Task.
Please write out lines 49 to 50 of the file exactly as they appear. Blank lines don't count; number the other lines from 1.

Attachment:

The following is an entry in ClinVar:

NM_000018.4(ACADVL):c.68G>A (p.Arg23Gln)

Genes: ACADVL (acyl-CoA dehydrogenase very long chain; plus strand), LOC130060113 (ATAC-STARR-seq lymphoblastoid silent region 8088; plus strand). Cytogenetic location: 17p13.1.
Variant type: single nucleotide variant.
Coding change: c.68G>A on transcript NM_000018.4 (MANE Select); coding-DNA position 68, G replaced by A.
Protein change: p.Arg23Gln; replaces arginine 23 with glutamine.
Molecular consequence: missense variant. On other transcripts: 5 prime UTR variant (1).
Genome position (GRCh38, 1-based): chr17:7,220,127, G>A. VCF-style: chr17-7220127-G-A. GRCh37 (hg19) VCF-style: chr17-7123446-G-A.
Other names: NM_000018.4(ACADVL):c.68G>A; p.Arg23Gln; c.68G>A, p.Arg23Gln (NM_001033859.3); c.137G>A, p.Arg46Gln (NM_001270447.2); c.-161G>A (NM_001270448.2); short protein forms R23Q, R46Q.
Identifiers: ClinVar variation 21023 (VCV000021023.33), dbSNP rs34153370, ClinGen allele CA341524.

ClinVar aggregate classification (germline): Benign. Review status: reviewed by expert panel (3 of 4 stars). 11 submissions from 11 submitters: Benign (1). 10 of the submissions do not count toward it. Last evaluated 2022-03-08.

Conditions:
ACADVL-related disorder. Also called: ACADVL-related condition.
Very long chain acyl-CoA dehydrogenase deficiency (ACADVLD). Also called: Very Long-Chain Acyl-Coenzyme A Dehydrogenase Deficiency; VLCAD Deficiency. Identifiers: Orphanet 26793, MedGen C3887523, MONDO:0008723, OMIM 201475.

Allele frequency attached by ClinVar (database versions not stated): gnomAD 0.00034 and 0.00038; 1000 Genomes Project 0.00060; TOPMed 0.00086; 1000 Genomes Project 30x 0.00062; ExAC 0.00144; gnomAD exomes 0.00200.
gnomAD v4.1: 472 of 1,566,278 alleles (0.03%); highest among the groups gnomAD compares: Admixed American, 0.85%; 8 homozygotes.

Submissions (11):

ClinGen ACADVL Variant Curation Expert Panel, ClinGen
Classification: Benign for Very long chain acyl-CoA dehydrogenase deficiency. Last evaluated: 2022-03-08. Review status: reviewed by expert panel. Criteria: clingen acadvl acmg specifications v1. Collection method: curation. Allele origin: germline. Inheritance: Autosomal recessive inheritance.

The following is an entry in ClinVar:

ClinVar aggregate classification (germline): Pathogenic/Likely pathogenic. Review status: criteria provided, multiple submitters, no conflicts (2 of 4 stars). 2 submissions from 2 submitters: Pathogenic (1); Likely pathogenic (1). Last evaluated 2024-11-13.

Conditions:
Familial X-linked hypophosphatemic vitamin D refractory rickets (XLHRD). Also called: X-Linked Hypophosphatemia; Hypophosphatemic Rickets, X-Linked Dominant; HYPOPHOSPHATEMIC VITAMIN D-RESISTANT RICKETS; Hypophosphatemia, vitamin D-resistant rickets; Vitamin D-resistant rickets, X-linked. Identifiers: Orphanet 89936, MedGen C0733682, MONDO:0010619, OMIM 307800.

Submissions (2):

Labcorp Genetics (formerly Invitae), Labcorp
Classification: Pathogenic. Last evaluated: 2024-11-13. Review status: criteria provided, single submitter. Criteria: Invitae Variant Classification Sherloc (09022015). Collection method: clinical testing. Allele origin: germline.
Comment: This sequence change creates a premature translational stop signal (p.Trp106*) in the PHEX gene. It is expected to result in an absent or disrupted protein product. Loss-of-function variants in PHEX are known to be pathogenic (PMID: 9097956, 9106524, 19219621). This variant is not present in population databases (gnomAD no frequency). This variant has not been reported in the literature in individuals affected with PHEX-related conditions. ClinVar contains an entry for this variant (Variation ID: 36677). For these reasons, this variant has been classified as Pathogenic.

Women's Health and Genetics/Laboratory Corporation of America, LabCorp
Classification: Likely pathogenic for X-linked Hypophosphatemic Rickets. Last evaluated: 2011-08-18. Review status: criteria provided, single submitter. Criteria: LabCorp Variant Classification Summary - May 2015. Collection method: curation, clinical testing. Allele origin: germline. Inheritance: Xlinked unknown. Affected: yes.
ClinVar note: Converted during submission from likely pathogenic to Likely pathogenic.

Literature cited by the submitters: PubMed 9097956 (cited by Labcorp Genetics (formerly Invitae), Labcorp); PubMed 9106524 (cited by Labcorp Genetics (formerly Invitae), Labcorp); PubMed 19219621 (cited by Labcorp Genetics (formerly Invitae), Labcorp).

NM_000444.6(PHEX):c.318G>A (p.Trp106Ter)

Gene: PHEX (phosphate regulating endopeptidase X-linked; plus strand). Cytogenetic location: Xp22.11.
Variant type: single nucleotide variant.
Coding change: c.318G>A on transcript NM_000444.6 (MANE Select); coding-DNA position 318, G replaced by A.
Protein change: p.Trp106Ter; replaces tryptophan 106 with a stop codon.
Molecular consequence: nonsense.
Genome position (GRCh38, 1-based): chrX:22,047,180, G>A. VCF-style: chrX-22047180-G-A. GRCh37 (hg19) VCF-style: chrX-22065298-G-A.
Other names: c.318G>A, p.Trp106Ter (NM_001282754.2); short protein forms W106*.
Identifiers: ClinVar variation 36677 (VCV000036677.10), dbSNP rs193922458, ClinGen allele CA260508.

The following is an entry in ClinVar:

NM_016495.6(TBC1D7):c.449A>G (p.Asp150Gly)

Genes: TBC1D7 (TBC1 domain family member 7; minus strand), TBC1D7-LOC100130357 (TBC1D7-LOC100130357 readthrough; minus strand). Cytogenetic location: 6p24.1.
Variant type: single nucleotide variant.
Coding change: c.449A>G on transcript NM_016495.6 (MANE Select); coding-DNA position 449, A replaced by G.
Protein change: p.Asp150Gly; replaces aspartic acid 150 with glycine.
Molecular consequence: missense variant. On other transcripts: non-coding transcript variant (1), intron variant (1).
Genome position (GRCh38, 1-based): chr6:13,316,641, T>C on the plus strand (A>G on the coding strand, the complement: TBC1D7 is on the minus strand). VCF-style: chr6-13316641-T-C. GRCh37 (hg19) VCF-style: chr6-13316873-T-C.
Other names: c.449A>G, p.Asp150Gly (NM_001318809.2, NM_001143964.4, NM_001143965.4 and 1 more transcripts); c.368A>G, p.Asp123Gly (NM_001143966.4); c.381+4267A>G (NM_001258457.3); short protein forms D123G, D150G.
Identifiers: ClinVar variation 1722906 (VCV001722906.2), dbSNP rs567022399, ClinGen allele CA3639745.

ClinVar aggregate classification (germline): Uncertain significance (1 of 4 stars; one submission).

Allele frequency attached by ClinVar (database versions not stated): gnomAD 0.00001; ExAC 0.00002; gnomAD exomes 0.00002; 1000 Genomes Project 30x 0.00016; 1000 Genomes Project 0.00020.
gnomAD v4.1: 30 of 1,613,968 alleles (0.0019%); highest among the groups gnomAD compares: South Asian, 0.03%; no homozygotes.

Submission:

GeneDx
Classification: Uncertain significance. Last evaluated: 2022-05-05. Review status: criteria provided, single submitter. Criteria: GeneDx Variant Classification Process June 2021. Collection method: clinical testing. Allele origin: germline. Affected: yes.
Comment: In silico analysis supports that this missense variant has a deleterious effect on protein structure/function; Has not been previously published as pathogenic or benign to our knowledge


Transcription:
Other names: c.449A>G, p.Asp150Gly (NM_001318809.2, NM_001143964.4, NM_001143965.4 and 1 more transcripts); c.368A>G, p.Asp123Gly (NM_001143966.4); c.381+4267A>G (NM_001258457.3); short protein forms D123G, D150G.
Identifiers: ClinVar variation 1722906 (VCV001722906.2), dbSNP rs567022399, ClinGen allele CA3639745.